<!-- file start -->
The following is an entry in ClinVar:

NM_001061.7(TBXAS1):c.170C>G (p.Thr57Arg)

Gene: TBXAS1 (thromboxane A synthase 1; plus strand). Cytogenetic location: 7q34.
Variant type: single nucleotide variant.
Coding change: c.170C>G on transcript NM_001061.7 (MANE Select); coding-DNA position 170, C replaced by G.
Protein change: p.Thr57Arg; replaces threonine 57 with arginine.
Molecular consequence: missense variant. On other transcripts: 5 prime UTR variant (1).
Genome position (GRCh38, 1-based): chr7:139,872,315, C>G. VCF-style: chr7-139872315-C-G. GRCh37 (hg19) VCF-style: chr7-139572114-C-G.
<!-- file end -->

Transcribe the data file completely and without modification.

The following is an entry in ClinVar:

NM_001061.7(TBXAS1):c.170C>G (p.Thr57Arg)

Gene: TBXAS1 (thromboxane A synthase 1; plus strand). Cytogenetic location: 7q34.
Variant type: single nucleotide variant.
Coding change: c.170C>G on transcript NM_001061.7 (MANE Select); coding-DNA position 170, C replaced by G.
Protein change: p.Thr57Arg; replaces threonine 57 with arginine.
Molecular consequence: missense variant. On other transcripts: 5 prime UTR variant (1).
Genome position (GRCh38, 1-based): chr7:139,872,315, C>G. VCF-style: chr7-139872315-C-G. GRCh37 (hg19) VCF-style: chr7-139572114-C-G.